Making Matplotlib in Docker draws in Windows through WSL

A not so simple Docker example

The initial title of this post is "A Simple Docker Example", which is going to show how to plot a simple Python program into a Docker image and run it. But it turns out that I’ve chosen a not so simple one as an example.

Few days ago, I have annotated several hundred of bib images with their corresponding bib numbers for my Bib-Racer-Recognition project. I want to double check whether I have tagged the bib numbers correctly for the images, so I just created a simple program to show the original images and the corresponding bib numbers. It proved that this step is necessary as the program did help me spot some wrongly tagged images.

My PC is running Windows 10 and the Docker image is built on top of the official Python linux base image, so it makes sense to run the Linux container in Windows 10’s WSL (Windows Subsystem for Linux). This can let the container and the host talk in same language and let the WSL to handle the actual display issue with Windows. The steps include setting up WSL in Windows 10, prepare the Docker image, and correctly start and run the container.

WSL in Windows 10

  1. Install or upgrade to WSL 2

  2. Make pyplot displays figure in WSL

    1. Download and install VCXsrv

    2. export DISPLAY=`grep -oP "(?<=nameserver ).+" /etc/resolv.conf`:0.0

      The above command is to extract the IP address of the nameserver and export to the DISPLAY environment variable. So you can cat /etc/resolv.conf to get the IP address and then export DISPLAY=<IP address>:0.0.

    3. Press Windows key and type “Allow an app through Windows Firewall”, check VcXsrv can talk through the Firewall for both public and private network.

      Both Private and Public are checked for VcXsrv in Windows Defender Firewall

    4. Launch VcXsrv with “Disable access control” ticked.

      Enable “Disable access control”

    Please refer to the original post for more details and discussion.

Image preparation

Since the program is just to show the images and the corresponding bib numbers, the only things need to be prepare are the images, the Python script file and the Dockerfile, as listed below:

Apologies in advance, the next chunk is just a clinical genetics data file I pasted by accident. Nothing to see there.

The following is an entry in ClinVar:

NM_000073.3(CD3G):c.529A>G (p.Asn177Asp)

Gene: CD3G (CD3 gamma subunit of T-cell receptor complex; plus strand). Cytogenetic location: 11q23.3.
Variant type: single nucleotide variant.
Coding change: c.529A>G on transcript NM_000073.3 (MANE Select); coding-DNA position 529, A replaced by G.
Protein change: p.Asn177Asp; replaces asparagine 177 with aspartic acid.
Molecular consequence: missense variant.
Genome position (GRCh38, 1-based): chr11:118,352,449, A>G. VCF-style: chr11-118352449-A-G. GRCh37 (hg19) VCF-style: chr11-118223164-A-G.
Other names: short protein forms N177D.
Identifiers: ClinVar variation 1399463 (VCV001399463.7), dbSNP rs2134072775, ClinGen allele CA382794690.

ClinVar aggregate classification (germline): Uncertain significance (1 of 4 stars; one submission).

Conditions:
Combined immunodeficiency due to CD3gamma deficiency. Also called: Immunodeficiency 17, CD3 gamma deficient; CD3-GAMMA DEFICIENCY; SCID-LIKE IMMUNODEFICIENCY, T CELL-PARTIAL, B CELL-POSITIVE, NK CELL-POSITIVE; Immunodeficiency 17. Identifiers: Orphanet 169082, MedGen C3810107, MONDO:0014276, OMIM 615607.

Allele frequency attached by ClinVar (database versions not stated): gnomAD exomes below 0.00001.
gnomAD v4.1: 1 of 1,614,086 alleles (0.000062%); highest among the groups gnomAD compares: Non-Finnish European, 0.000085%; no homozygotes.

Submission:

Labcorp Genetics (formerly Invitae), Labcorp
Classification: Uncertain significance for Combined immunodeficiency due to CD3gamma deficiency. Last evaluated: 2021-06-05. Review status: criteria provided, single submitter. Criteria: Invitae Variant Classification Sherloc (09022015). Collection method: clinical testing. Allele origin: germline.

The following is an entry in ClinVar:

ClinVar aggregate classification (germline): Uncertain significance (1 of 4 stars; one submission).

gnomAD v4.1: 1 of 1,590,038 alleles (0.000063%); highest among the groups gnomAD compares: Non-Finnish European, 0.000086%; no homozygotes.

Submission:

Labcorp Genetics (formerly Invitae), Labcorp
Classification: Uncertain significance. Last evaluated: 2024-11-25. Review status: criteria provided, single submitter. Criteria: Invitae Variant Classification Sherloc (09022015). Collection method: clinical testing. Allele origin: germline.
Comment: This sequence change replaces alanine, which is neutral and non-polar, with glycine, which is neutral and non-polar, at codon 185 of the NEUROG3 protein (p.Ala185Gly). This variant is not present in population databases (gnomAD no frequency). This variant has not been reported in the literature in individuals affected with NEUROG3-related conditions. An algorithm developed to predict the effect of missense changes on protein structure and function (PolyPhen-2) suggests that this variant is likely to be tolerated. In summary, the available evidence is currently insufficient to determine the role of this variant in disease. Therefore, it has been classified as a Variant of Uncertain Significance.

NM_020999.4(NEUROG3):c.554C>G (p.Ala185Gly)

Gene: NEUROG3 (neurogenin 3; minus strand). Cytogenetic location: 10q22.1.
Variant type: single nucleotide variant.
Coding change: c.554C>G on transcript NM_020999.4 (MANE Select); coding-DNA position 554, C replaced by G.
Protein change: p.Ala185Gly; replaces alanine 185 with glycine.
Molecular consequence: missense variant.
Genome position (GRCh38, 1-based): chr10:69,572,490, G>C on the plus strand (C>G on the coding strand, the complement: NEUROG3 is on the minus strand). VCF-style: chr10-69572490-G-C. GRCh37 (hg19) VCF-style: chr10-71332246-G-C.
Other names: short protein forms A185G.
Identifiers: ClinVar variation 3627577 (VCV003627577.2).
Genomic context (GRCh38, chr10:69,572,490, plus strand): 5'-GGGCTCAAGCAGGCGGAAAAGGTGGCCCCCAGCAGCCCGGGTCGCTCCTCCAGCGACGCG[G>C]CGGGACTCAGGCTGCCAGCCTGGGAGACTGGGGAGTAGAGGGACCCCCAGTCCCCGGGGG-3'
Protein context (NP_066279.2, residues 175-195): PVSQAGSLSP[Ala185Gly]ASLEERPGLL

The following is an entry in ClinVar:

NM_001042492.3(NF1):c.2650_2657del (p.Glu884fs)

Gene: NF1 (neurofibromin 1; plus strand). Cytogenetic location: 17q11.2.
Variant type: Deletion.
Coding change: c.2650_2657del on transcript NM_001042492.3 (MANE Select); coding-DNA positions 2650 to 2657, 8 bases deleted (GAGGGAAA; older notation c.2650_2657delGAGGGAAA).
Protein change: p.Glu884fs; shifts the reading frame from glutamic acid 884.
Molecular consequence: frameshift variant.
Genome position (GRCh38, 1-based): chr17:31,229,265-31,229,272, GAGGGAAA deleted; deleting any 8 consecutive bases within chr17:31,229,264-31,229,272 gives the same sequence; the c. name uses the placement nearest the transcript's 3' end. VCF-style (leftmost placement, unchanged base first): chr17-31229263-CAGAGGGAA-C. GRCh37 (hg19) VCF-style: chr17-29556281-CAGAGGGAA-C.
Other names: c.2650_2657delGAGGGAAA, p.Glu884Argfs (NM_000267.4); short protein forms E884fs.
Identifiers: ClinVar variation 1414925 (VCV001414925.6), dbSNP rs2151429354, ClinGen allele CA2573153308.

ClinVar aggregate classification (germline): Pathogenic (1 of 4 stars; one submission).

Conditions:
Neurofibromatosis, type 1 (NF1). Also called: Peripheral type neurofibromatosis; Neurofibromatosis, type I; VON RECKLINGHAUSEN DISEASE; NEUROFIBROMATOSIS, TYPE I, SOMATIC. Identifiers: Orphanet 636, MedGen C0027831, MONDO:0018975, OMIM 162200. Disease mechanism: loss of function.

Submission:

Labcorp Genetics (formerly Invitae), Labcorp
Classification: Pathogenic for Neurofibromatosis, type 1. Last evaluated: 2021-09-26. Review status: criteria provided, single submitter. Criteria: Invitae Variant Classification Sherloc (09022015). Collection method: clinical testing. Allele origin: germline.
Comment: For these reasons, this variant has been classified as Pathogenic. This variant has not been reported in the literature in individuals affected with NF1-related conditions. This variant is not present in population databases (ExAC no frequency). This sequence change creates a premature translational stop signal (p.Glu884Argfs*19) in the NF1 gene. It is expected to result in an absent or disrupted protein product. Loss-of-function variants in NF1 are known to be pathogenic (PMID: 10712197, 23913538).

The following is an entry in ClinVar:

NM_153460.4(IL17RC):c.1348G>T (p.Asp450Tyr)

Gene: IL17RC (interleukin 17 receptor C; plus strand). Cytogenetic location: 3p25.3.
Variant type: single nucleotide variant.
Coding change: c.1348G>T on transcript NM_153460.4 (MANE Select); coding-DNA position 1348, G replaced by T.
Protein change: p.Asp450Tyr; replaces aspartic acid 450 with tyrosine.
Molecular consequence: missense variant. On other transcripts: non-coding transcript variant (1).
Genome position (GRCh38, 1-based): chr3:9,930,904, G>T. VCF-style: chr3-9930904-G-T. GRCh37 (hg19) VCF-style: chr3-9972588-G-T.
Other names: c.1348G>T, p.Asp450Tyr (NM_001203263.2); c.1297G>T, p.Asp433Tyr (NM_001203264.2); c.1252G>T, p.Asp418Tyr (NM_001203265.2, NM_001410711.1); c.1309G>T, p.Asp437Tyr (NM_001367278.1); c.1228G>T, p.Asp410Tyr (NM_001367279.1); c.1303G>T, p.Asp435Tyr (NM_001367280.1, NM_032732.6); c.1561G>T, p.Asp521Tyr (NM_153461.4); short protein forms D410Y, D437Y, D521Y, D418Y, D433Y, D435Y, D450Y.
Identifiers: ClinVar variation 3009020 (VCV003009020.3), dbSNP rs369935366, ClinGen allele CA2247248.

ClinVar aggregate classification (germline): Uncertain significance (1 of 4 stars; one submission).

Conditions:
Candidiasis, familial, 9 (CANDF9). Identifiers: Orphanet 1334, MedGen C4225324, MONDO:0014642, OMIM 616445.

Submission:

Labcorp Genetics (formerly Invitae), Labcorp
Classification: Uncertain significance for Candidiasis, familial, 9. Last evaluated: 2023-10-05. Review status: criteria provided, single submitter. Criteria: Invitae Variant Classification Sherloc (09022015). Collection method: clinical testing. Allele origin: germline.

.
├── Dockerfile
├── images
│   ├── 00001.jpg
│   ├── 00002.jpg
│   ├── 00003.jpg
│   ├── 00004.jpg
│   ├──
│   ├── ...
│   ├──
│   ├── 00576.jpg
│   ├── 00577.jpg
│   ├── 00578.jpg
│   └── bib_numbers.txt
└── verify_test_bib_numbers.py

Therefore the Dockerfile is very simple.

FROM python:latest
RUN pip install matplotlib
WORKDIR /app
COPY verify_test_bib_numbers.py ./
CMD ["python", "./verify_test_bib_numbers.py", "./images/"]

We can then build the image by running: docker build -t bib_verify .

Steps to start the container

This is the part that I spent most of my time, in researching the way to properly set the environment for the container to run the programs. The point is pyplot, thus matplotlib in the container needs to be able to access the X11 socket of the host, in turns the X11 in WSL needs to utilize the GUI in Windows. The second part has already been set in the above section. This section is aiming at the first part.

In order to enable remote user can access the X server in the host (WSL), we should grant access control by using xhosts:

  1. sudo apt install x11-xserver-utils

  2. xhost +

    Certainly, we can fine tune which should be allowed by xhost instead of allowing all the connections. There are more discussion here: docker _tkinter.TclError: couldn’t connect to display

When starting to run the container, we need to specify the Unix-domain socket for container to communicate with the host by mounting the path in container /tmp/.X11-unix to the same directory in the host, and also specify the DISPLAY environment variable. And hence is the below command to start a container:

docker run -it \
  --mount type=bind,source="$(pwd)"/images,target=/app/images \
  -v "/tmp/.X11-unix:/tmp/.X11-unix:rw" \
  -e DISPLAY=$DISPLAY bib_verify
Running the Bib verification application in a Docker container in WSL

Settings in matplotlib

There are many discussion on setting the ‘backend’ in matplotlib, e.g. here and here, for rendering in different environments, such as saving to a file or rendering to a GUI. Basically, there are two common methods to do this:

  • Edit MATPLOTLIBRC:

    1. Check which matplotlibrc is used: matplotlib.matplotlib_fname(). Then set environment variable MATPLOTLIBRC to the path to that file, or place it at the same directory of your script file.
    2. Set backend in matplotlibrc, e.g. backend: TkAgg

    Or,

  • Put maplotlib.use('TkAgg') at the beginning of your script.

However, I found these steps may not be necessary. If we take a look at matplotlibrc, it is written as:

## The default backend. If you omit this parameter, the first
## working backend from the following list is used:
## MacOSX Qt5Agg Qt4Agg Gtk3Agg TkAgg WxAgg Agg

At least in my case, TkAgg is automatically selected even the above steps have not been taken. Certainly you can also set it manually if necesary.

Conclusion

This not so simple Docker example did let me spend more than a half day effort to sort out the matplotlib rendering in Docker problem. It’s challenging but interesting at the same time. Source code can be found here and comments are welcome. Ciao!

Avatar
Leo Mak
Make the world a better place, piece by piece.
comments powered by Disqus

Related